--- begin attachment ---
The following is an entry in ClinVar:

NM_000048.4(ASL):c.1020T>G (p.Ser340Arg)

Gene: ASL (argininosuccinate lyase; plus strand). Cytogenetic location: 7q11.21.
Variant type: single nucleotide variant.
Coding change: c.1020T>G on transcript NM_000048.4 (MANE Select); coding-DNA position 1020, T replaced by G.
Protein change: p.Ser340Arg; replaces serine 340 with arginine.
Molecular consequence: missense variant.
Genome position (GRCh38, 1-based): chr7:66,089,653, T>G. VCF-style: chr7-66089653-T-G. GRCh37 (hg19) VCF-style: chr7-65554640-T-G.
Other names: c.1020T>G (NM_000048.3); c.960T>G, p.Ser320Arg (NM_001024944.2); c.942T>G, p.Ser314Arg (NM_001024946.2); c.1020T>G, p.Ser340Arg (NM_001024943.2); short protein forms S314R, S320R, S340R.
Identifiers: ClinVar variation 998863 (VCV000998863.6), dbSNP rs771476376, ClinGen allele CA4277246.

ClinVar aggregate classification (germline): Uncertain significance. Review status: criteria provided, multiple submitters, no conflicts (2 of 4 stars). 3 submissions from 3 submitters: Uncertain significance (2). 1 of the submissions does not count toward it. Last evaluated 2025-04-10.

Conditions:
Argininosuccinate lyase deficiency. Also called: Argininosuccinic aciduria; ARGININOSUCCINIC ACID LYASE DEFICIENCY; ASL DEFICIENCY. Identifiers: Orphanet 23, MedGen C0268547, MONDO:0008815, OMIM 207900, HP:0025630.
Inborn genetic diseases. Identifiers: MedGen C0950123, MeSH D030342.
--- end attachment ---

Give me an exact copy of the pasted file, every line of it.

The following is an entry in ClinVar:

NM_000048.4(ASL):c.1020T>G (p.Ser340Arg)

Gene: ASL (argininosuccinate lyase; plus strand). Cytogenetic location: 7q11.21.
Variant type: single nucleotide variant.
Coding change: c.1020T>G on transcript NM_000048.4 (MANE Select); coding-DNA position 1020, T replaced by G.
Protein change: p.Ser340Arg; replaces serine 340 with arginine.
Molecular consequence: missense variant.
Genome position (GRCh38, 1-based): chr7:66,089,653, T>G. VCF-style: chr7-66089653-T-G. GRCh37 (hg19) VCF-style: chr7-65554640-T-G.
Other names: c.1020T>G (NM_000048.3); c.960T>G, p.Ser320Arg (NM_001024944.2); c.942T>G, p.Ser314Arg (NM_001024946.2); c.1020T>G, p.Ser340Arg (NM_001024943.2); short protein forms S314R, S320R, S340R.
Identifiers: ClinVar variation 998863 (VCV000998863.6), dbSNP rs771476376, ClinGen allele CA4277246.

ClinVar aggregate classification (germline): Uncertain significance. Review status: criteria provided, multiple submitters, no conflicts (2 of 4 stars). 3 submissions from 3 submitters: Uncertain significance (2). 1 of the submissions does not count toward it. Last evaluated 2025-04-10.

Conditions:
Argininosuccinate lyase deficiency. Also called: Argininosuccinic aciduria; ARGININOSUCCINIC ACID LYASE DEFICIENCY; ASL DEFICIENCY. Identifiers: Orphanet 23, MedGen C0268547, MONDO:0008815, OMIM 207900, HP:0025630.
Inborn genetic diseases. Identifiers: MedGen C0950123, MeSH D030342.